In the quiet times that did appear at home in December, there was some spinning. I found some small packs of dyed silk top from years ago and blended them with alpaca(left) and wool (right).
There was some random eucalyptus-dyed wool mis-filed. Now yarn. And there was some spinning of natural fibres that had been previously carded. I’ve tried for a little inventory of the stash of unspun fibres and there is a lot of raw fleece in my shed, with more having arrived this week. So stand by for tales of wool being shared and fibre processing!
There has been a return of my Royal Show entries. I was so unwell when I spun some of them, and had no option but to submit things already dyed rather than dye to purpose, that I was surprised to win any prize at all on these grounds–and then, there are much better spinners than me!
I applied cochineal to some of the Suffolk previously dyed with indigo in places, and to the Ryeland. The hen is a Royal Show reference–and the colour in the photo above and right is a better reflection of the cochineal than the one below…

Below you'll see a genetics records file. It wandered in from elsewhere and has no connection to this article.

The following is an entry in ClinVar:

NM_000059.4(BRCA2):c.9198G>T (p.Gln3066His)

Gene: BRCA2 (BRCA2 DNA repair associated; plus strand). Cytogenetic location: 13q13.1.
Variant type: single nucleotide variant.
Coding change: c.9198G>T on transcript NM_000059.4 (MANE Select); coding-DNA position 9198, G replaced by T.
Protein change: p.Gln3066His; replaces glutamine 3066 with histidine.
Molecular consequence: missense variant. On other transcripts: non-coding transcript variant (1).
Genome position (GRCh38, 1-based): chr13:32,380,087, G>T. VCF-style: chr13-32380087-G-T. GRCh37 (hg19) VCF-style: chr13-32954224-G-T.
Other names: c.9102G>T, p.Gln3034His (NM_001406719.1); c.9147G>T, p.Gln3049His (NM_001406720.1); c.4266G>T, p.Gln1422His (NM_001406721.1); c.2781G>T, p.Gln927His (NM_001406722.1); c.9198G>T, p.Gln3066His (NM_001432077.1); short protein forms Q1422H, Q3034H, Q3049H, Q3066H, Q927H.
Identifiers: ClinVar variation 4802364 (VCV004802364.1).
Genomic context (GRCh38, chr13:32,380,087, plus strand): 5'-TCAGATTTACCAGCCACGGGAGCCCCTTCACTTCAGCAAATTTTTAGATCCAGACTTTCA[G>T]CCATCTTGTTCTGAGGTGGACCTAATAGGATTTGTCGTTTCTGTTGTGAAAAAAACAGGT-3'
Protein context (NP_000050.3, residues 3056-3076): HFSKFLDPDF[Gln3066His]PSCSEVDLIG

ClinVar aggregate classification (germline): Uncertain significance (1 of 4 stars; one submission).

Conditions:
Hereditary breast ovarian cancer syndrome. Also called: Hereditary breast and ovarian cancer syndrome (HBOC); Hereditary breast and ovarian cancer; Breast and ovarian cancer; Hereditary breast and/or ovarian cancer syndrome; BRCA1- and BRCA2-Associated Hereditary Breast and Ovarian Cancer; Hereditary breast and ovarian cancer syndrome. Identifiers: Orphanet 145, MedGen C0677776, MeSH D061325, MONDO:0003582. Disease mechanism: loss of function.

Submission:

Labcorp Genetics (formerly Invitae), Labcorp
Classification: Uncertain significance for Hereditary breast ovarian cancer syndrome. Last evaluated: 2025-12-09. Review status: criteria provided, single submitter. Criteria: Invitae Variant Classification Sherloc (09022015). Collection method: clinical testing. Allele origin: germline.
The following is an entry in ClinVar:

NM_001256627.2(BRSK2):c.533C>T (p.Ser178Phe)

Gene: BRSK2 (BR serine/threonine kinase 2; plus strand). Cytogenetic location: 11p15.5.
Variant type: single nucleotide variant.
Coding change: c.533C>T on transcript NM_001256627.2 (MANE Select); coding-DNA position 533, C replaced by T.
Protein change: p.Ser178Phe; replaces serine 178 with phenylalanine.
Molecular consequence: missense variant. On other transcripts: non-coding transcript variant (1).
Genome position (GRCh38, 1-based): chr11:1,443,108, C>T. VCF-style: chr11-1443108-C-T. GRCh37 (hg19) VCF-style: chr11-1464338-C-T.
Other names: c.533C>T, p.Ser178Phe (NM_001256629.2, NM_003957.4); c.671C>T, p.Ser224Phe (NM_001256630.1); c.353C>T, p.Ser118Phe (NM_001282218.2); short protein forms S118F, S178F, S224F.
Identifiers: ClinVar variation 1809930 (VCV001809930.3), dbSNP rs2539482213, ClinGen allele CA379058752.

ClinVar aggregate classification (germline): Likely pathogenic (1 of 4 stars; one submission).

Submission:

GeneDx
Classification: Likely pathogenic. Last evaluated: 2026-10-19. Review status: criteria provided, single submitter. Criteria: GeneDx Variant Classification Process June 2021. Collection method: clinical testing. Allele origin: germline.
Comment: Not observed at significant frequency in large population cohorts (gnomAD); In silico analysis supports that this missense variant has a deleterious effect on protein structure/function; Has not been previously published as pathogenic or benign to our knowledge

Some time back, I decided to use up of some fibres that had been purchased years ago with specific uses in mind that no longer seem interesting to me. First, Perendale curls that I had used to create lockspun yarns. After all the sock yarn spinning I’ve done in the last six months, this was massive! I also spun up small quantities of commercially dyed merino roving but don’t seem to have taken pictures of it.
I found I also had some eucalyptus dyed batts and some carded local wool I’d prepared some time ago, and as serious fibre prep has felt beyond me in the last while, I spun them too.
I progressed on through roving in the stash to some oatmeal BFL dyed by The Thylacine and acquired from a destash a few years ago. The braids were so spectacular! I tried to maintain some of the colour changes. And I also discovered I had some Australian grown Cormo from the Tonne of Wool–most of mine went to a fine spinning competition at my Guild, but I found a little bag of odds and ends of Cormo roving and it was buttery, velvety, exquisitely soft. Also, so white I didn’t get a great photo of it!